Mr. Hunter had no doubt that NYPE 2015 was the best possible key document to reflect current commercial practices.
Inga Froya, who had chaired the BIMCO sub-committee, focused on delivery (clause 2), redelivery (4) and hold cleaning (10).
In NYPE ’46 and’93, owners were obliged to deliver the ship in a seaworthy condition, ready to receive cargo. Given the extent to which they were delivered at one place while the first cargo was loaded at another, the delivery provisions in NYPE ’46 and ’93 were often amended accordingly. The 2015 edition provides clearly for parties agreeing that the ship will be ready to receive cargo either at the port of delivery or at another port.
The new redelivery clause dovetails with the above. It obliges charterers to keep owners informed of the ship’s itinerary, within specific time periods. Owners need this information to secure the next employment for the vessel. On accepting redelivery, owners retain their rights to claim damages from the charterers for losses stemming from breaches of obligations under the charterparty.
Under NYPE 2015, charterers may direct owners to require the crew to sweep or clean the holds between voyages. Cleaning agents and additives, generally supplied and paid for by the charterers, must conform to MARPOL Annex V. They must not be harmful to the environment and not contain carcinogenic, mutagenic or reprotoxic substances.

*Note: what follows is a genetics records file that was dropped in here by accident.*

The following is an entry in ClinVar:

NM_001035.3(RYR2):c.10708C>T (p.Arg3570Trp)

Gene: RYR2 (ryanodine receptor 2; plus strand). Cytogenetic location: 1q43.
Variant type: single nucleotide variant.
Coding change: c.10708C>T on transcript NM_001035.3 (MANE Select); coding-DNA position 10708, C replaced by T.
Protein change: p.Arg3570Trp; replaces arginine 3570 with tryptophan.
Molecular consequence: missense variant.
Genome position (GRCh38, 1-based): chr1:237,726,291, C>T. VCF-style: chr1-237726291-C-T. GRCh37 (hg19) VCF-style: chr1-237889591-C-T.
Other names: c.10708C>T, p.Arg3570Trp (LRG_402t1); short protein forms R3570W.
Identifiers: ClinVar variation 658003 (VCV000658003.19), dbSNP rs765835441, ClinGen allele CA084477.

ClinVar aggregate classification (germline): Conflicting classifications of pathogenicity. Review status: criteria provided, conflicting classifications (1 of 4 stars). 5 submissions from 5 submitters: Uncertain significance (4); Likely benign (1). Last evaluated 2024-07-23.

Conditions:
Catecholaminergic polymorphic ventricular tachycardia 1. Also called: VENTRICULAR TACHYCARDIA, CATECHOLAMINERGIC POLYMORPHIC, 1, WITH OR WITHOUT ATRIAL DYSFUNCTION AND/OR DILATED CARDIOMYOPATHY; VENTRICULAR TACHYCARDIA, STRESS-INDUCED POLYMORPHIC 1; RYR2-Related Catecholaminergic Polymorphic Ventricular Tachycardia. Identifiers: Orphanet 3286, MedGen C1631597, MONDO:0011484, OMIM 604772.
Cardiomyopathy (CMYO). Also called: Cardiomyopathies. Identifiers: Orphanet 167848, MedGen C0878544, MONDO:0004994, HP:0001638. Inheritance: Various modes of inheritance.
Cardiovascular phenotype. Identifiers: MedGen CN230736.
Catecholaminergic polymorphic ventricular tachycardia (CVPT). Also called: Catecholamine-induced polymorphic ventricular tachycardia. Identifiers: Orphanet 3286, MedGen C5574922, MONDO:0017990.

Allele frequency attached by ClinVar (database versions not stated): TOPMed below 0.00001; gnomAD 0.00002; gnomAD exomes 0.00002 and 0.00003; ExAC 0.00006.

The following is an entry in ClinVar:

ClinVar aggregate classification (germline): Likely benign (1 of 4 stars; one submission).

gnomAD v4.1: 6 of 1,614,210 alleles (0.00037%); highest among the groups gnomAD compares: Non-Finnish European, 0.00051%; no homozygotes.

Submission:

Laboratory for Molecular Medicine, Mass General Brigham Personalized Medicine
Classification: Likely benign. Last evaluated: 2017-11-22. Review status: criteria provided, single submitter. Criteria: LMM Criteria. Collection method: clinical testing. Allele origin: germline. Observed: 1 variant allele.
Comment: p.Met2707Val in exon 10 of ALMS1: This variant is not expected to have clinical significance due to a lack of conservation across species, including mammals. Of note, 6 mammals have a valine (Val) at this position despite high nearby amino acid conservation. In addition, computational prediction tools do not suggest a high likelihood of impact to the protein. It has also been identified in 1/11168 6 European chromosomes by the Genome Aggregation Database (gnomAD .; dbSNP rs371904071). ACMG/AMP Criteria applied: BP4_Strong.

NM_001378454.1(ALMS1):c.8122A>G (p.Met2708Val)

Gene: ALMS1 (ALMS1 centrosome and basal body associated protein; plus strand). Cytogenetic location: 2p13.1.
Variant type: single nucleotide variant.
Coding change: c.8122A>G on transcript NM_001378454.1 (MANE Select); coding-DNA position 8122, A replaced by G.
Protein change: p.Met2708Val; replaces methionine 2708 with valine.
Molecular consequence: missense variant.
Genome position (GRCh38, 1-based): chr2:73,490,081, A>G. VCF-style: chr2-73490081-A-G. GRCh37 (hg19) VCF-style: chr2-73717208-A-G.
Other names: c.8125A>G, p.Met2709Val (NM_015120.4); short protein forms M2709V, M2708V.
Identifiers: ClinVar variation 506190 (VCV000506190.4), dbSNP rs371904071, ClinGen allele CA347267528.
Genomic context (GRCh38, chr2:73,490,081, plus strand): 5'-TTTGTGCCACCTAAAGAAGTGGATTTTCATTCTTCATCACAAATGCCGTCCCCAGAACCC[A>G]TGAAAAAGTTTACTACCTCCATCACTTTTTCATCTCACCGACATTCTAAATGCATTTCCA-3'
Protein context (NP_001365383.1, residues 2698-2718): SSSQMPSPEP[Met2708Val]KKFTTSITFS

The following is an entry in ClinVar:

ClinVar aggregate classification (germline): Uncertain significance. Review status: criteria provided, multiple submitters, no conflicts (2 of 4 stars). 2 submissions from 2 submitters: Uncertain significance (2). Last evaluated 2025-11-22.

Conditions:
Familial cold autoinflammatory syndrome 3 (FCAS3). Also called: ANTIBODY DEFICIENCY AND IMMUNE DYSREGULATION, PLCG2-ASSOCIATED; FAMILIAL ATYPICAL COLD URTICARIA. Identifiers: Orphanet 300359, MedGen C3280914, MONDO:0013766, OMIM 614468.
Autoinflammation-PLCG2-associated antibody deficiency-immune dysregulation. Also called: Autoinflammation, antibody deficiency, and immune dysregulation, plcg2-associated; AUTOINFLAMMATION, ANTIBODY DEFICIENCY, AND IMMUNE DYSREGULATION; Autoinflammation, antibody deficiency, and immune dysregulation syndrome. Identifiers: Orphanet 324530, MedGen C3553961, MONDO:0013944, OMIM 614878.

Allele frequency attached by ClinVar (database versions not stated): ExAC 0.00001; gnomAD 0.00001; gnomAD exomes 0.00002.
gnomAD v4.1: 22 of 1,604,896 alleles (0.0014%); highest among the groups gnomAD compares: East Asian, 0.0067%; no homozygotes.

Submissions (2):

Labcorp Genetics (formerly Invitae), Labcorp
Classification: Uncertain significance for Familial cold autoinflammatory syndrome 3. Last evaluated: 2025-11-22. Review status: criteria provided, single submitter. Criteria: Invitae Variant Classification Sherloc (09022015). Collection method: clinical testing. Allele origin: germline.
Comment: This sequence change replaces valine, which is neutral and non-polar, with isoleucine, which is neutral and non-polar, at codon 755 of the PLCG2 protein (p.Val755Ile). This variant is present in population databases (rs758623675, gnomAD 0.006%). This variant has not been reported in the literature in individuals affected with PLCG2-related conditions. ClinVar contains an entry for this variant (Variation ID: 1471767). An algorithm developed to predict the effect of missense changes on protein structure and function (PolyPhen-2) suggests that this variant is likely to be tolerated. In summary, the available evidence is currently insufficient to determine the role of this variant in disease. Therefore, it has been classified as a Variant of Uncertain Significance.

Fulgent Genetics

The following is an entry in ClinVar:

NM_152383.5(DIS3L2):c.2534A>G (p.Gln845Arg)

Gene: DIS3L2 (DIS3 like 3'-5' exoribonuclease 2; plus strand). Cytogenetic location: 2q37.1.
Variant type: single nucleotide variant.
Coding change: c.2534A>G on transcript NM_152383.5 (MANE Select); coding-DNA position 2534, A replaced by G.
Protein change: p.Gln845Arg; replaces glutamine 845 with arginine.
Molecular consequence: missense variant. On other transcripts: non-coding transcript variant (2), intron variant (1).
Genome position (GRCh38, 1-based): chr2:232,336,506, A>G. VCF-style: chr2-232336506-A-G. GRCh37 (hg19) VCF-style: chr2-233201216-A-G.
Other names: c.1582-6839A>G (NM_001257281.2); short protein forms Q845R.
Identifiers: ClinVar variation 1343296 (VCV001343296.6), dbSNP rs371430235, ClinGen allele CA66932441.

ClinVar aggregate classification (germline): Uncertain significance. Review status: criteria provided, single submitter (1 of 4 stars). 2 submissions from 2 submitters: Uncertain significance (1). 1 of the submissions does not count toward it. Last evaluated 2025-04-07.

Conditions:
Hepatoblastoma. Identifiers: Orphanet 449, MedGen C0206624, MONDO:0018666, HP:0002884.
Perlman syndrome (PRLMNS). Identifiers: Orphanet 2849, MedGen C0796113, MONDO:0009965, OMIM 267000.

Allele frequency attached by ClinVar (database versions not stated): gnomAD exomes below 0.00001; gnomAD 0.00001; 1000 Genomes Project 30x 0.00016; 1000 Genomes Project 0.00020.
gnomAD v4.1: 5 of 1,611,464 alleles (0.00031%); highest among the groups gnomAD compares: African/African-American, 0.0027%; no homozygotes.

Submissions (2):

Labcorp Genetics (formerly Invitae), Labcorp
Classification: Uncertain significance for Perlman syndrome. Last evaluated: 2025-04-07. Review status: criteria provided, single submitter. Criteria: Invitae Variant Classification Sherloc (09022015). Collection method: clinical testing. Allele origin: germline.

Lasse Brauteset concentrated on a wide range of bunker matters (clause 9) and hire payments (11).
The new bunker clause covers quantities and prices; bunkering prior to delivery/redelivery; bunkering operations and sampling; quality and liability; fuel testing; ECA trading; and grades and quantities on redelivery. These factors had often been absent from or insufficiently provided for in many time charter party forms. Many had not covered modern situations where ships carry and use different grades of fuel and are subject to sampling and testing.
The new hire payment clause clarifies the situation re exact payment dates, the applicable grace period and the circumstances in which owners might seek to withdraw or suspend the charter party.